In September 2019, para climbers from across the UK will gather in Ratho for the fifth annual Mountaineering Scotland Paraclimb Festival.
Climbing, of all sports, would seem to favour strength. Images of big biceps and vice-like grips come to mind, giving the climber the strength to pull themselves up despite tiny handholds on overhanging walls.
Muscle power is vital, but climbing depends just as much on brainpower, while flexibility and balance count for more than brute strength. That’s what makes climbing such an inclusive sport.
Scotland Paraclimb Festival
The 2019 Mountaineering Scotland Paraclimb Festival will be taking place at the Edinburgh International Climbing Arena in September.
Overcoming a range of disabilities and additional support needs, these climbers are living proof not just of what can be achieved but of how much fun can be had in the process.
Mountaineering Scotland is the governing body for climbing in Scotland and every year its ClimbScotland team runs a range of climbing competitions. In recent years it became clear that there was a gap in provision for people with disabilities, whether they were existing climbers or first-timers attracted by the prospect of a new challenge.
The first Paraclimb Festival was held at EICA Ratho in 2015 and it proved such an immediate hit that there was no question about turning it into an annual event. The interest led to the Scottish Paraclimbing Club – the first of its kind in the UK – being formed.
The Scottish Paraclimbing Club runs a free 'Come and Try Paraclimbing' session for those interested in joining.
Club founder Keith Lynch said: “We welcome new members. If you are interested in coming along, then just contact us to ensure that we can cater for your needs.”
Supported by Mountaineering Scotland and Lothian Disability Sports, the club recently received a specialist equipment grant of £2000 from the Scottish Mountaineering Trust.
Equality in climbing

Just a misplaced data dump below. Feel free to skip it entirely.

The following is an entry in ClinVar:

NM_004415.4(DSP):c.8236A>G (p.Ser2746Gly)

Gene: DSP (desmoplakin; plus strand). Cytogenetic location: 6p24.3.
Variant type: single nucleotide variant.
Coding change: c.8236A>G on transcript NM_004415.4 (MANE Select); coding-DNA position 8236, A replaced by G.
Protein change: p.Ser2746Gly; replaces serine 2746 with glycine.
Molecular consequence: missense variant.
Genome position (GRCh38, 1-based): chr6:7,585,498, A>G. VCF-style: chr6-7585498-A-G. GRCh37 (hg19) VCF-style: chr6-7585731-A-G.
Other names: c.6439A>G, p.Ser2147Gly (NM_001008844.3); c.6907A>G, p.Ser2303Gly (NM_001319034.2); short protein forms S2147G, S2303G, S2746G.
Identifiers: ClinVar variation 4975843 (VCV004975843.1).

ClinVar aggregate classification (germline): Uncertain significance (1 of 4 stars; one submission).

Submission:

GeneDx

It’s not just on disability matters that climbing reaches across traditional barriers to inclusivity. While climbing may once have been seen as a sport for boys you are just as likely now to see girls stretching for the holds.
ClimbScotland’s youth competition statistics show that 56% of entrants were female and just 44% male. More than 2700 youth competitors took part in 21 climbing competitions across the period and the ClimbScotland Fun Comp provided an opportunity for 400 young people who were new to climbing to take part.
Climbing is a sport on the up and – with its first appearance at the Olympic Games fast approaching in 2020 in Tokyo – the ClimbScotland team are looking forward to supporting the growth of grassroots climbing for all abilities across Scotland.
Take a look
A recent film by award-winning adventure cameraman Keith Partridge showed some of these athletes in action at Ratho, facing up to challenges on vertical and overhanging walls. The overwhelming mood of the film, ‘Challenging Minds’, is positive and life-affirming. Participants face a variety of additional challenges but are motivated by the same impulses as any climber.
Interest in paraclimbing is growing and, following on from the success of the national club, ClimbScotland have supported the formation of clubs in Stirling and Glasgow.